Community schools

Community schools partner with a variety of community service organizations to provide academics, youth development, family support, mental and physical health resources, and social services for students and families, as well as community development opportunities through partnerships (CCS-FAQs). Services can include tutoring, mentoring, case management, counseling, early childhood and adult education, extracurricular activities, after-school care, medical care and dental services, and welfare and employment assistance. An example of place-based initiatives, community schools may be developed through partnerships among educators, city planners, public health practitioners, and community members (). Community schools are frequently located in low income rural or urban areas and are financed through a mix of public and private funds (Blank 2003). Community schools, also called full-service community schools, comprehensive community schools, or community learning centers, are open to students, their families, and the broader community every day, even when school is not in session. Services offered through community schools vary; each school is designed to address local needs and priorities ().

Expected Beneficial Outcomes (Rated)

  • Increased academic achievement

  • Improved student attendance

Other Potential Beneficial Outcomes

  • Increased high school graduation

  • Improved youth behavior

  • Increased access to services

  • Increased social capital

  • Increased parent engagement

  • Increased community involvement

Evidence of Effectiveness

There is some evidence that community schools increase academic achievement and improve student attendance more than traditional public schools (Moore 2014, Blank 2003, CIS 2008, CIS 2010a, CIS 2010b). Components of community schools such as family and community engagement, expanded learning time and opportunities, and integrated student supports have been shown to increase academic achievement, improve student attendance and behavior (Maier 2017a), and reduce risky behavior and likelihood of dropping out (). Community schools that provide more services to students and families increase academic achievement and improve student attendance more than schools that provide fewer services (Adams 2010, CIS 2008). Schools that have been operating for a longer time improve student outcomes more than newer schools (Maier 2017a). Additional evidence examining community schools as a whole is needed to confirm effects (Maier 2017a, ).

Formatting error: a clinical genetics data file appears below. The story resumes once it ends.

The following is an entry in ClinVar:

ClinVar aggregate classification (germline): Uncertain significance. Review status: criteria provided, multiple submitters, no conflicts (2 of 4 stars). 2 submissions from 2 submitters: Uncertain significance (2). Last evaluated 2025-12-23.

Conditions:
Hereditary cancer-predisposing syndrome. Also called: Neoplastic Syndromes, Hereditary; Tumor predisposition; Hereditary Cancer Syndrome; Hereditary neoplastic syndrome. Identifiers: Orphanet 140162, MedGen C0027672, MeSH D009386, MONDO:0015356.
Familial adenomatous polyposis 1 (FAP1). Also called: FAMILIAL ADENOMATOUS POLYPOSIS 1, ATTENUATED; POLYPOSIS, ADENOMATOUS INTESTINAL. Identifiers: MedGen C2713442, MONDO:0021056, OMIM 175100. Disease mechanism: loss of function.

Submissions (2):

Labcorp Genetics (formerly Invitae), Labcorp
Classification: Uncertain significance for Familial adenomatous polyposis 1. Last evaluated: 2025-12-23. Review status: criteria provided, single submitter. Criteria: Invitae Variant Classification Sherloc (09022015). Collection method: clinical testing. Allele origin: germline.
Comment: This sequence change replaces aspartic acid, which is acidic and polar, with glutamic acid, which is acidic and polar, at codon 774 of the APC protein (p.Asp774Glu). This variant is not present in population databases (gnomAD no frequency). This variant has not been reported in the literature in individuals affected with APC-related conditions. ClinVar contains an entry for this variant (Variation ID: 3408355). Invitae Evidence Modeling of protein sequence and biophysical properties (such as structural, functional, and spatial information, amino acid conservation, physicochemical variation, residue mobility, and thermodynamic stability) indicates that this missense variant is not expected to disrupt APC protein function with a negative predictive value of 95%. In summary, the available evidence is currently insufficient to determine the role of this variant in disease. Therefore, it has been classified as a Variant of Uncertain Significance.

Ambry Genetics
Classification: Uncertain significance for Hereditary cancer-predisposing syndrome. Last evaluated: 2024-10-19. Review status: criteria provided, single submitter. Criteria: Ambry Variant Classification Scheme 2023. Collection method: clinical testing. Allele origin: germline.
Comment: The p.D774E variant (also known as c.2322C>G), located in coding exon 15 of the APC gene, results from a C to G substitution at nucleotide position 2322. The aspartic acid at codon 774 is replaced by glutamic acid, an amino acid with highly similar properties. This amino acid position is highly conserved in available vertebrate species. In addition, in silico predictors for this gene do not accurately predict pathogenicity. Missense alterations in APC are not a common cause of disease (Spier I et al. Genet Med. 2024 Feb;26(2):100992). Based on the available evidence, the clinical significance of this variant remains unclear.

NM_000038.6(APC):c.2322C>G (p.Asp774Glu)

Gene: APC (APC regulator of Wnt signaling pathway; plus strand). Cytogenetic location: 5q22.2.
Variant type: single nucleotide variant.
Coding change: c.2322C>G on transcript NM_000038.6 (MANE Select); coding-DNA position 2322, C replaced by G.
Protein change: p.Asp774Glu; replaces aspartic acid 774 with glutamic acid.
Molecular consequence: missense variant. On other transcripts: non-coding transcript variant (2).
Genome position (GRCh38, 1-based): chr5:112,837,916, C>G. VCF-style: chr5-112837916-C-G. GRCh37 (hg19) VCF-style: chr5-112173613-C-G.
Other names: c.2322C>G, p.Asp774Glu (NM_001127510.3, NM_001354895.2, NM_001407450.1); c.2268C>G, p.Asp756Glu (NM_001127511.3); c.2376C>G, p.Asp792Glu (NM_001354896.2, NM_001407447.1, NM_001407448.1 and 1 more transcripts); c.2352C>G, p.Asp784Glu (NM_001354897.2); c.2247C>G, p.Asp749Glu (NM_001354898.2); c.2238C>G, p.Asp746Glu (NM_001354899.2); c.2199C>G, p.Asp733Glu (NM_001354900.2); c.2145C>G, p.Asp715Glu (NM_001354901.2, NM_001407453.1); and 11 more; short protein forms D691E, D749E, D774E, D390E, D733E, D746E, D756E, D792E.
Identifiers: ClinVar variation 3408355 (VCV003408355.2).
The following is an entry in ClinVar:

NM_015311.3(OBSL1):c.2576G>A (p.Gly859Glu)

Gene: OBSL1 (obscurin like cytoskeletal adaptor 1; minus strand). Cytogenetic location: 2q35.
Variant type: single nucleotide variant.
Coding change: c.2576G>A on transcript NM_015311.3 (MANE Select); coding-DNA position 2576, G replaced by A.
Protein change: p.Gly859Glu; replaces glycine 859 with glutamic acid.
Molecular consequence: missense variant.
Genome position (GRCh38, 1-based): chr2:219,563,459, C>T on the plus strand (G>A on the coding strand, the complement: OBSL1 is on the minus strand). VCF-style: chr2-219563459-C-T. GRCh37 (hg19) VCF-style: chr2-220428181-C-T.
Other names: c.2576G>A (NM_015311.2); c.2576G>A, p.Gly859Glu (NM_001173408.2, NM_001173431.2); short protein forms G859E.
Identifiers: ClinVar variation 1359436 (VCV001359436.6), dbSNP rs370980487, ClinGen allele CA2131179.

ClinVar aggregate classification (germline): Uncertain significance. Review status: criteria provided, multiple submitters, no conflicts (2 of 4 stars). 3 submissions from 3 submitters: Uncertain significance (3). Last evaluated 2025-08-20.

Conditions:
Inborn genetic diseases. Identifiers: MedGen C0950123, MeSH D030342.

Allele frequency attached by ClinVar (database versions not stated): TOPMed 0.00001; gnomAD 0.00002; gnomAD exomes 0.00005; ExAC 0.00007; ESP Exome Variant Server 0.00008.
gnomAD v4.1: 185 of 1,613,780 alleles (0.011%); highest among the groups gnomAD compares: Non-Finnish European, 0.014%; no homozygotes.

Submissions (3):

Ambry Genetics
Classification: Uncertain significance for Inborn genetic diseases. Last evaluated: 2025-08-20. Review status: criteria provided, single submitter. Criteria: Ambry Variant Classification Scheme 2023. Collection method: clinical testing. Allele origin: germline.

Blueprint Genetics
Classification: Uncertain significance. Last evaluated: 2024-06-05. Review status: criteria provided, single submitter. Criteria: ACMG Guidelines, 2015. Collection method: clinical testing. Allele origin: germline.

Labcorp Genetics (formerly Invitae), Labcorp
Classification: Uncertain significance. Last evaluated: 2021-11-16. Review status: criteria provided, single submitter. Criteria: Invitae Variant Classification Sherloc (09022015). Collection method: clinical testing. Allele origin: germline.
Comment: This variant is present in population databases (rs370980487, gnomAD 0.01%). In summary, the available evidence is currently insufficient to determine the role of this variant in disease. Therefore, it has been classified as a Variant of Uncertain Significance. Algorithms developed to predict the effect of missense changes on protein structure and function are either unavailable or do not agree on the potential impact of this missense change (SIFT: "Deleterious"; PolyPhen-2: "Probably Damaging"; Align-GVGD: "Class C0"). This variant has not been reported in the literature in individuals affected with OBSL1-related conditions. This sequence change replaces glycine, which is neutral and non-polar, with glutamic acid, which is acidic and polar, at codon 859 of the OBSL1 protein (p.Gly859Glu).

Community schools have been shown to reduce dropout rates and increase graduation rates among attendees (CIS 2008). Community schools can decrease rates of absenteeism and office discipline referrals and improve learning support systems and perceptions of school climate (). Students at community schools also appear to have increased access to needed social services and preventive care, increased interaction with supportive adults, and more stable family and personal situations than non-attending peers (Blank 2003).

Comprehensive community school interventions can help meet the educational needs of low-achieving students in high poverty schools and help close opportunity and achievement gaps for students from low income families, students of color, English language learners, and students with disabilities (Maier 2017a). Community schools may also increase social capital among disadvantaged students ().

Community schools may improve communication and trust between families, teachers, and students (Maier 2017a, Blank 2003). Over time, community schools may also increase parents’ involvement, attendance at school activities, and engagement with school faculty, staff, and other parents (, ). An assessment of a community school in Providence, RI associates community school implementation with increased family engagement and improved school climate (). Neighborhoods with community schools may have greater access to social services and increased levels of community involvement (Blank 2003).

Lack of sustained funding and managing partner cooperation, service coordination, and information sharing are often challenges for community school initiation and operation (Brookings-Horn 2015, ).

Economic analyses of community school initiatives show a positive return on investment, ranging from $4 to $15 per dollar invested (Moore 2014). Cost-benefit analysis also suggests up to $15 in social value and economic net benefits per dollar invested in community schools and school-based wraparound services (Maier 2017a).

Impact on Disparities

Likely to decrease disparities

Implementation Examples

As of 2015, there are approximately 5,000 community schools in 150 communities in 44 states and Washington DC, serving over 5 million US students (Blank 2015, ). The Coalition for Community Schools highlights many community schools and models; implementation varies by school and model (CCS-FAQs). Community schools can be found in large school districts such as New York City, Chicago, and Baltimore; medium districts such as Cincinnati, Salt Lake City, and Lincoln, Nebraska; and in smaller districts such as Evanston, Illinois; Vallejo, California; and Allentown, Pennsylvania (Blank 2015).